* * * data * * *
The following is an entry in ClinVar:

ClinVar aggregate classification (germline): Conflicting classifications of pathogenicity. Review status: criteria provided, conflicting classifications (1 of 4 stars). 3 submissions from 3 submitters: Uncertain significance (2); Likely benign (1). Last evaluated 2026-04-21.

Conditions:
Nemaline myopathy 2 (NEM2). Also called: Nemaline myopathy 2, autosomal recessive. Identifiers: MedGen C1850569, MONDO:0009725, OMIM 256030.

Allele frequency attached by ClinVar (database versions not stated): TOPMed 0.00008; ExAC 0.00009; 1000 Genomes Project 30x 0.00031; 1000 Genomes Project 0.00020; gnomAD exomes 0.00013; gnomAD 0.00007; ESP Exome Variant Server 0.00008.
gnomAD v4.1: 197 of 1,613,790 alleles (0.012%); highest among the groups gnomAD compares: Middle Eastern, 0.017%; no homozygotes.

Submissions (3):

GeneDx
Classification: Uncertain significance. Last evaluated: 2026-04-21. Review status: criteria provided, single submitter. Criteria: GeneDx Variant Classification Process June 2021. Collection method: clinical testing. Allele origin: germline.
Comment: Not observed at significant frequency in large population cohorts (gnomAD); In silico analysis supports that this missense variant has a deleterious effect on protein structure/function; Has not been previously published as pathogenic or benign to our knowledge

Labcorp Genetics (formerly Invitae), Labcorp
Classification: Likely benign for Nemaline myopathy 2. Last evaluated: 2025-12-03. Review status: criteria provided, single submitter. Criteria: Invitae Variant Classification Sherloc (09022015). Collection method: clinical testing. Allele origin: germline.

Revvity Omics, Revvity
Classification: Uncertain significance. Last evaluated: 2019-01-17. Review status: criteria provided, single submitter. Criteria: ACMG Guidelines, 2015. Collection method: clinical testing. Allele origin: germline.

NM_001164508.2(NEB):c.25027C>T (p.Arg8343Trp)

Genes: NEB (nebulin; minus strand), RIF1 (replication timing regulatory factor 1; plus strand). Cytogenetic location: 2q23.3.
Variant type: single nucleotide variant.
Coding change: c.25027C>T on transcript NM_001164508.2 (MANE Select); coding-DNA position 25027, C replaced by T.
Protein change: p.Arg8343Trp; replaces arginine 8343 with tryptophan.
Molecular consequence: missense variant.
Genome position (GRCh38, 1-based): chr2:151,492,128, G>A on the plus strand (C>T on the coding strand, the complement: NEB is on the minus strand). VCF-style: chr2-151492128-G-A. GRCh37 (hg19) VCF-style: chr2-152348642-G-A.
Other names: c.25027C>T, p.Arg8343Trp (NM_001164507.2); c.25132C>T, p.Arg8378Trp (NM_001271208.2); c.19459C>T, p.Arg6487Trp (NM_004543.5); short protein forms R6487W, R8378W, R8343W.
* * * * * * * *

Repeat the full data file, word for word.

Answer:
The following is an entry in ClinVar:

ClinVar aggregate classification (germline): Conflicting classifications of pathogenicity. Review status: criteria provided, conflicting classifications (1 of 4 stars). 3 submissions from 3 submitters: Uncertain significance (2); Likely benign (1). Last evaluated 2026-04-21.

Conditions:
Nemaline myopathy 2 (NEM2). Also called: Nemaline myopathy 2, autosomal recessive. Identifiers: MedGen C1850569, MONDO:0009725, OMIM 256030.

Allele frequency attached by ClinVar (database versions not stated): TOPMed 0.00008; ExAC 0.00009; 1000 Genomes Project 30x 0.00031; 1000 Genomes Project 0.00020; gnomAD exomes 0.00013; gnomAD 0.00007; ESP Exome Variant Server 0.00008.
gnomAD v4.1: 197 of 1,613,790 alleles (0.012%); highest among the groups gnomAD compares: Middle Eastern, 0.017%; no homozygotes.

Submissions (3):

GeneDx
Classification: Uncertain significance. Last evaluated: 2026-04-21. Review status: criteria provided, single submitter. Criteria: GeneDx Variant Classification Process June 2021. Collection method: clinical testing. Allele origin: germline.
Comment: Not observed at significant frequency in large population cohorts (gnomAD); In silico analysis supports that this missense variant has a deleterious effect on protein structure/function; Has not been previously published as pathogenic or benign to our knowledge

Labcorp Genetics (formerly Invitae), Labcorp
Classification: Likely benign for Nemaline myopathy 2. Last evaluated: 2025-12-03. Review status: criteria provided, single submitter. Criteria: Invitae Variant Classification Sherloc (09022015). Collection method: clinical testing. Allele origin: germline.

Revvity Omics, Revvity
Classification: Uncertain significance. Last evaluated: 2019-01-17. Review status: criteria provided, single submitter. Criteria: ACMG Guidelines, 2015. Collection method: clinical testing. Allele origin: germline.

NM_001164508.2(NEB):c.25027C>T (p.Arg8343Trp)

Genes: NEB (nebulin; minus strand), RIF1 (replication timing regulatory factor 1; plus strand). Cytogenetic location: 2q23.3.
Variant type: single nucleotide variant.
Coding change: c.25027C>T on transcript NM_001164508.2 (MANE Select); coding-DNA position 25027, C replaced by T.
Protein change: p.Arg8343Trp; replaces arginine 8343 with tryptophan.
Molecular consequence: missense variant.
Genome position (GRCh38, 1-based): chr2:151,492,128, G>A on the plus strand (C>T on the coding strand, the complement: NEB is on the minus strand). VCF-style: chr2-151492128-G-A. GRCh37 (hg19) VCF-style: chr2-152348642-G-A.
Other names: c.25027C>T, p.Arg8343Trp (NM_001164507.2); c.25132C>T, p.Arg8378Trp (NM_001271208.2); c.19459C>T, p.Arg6487Trp (NM_004543.5); short protein forms R6487W, R8378W, R8343W.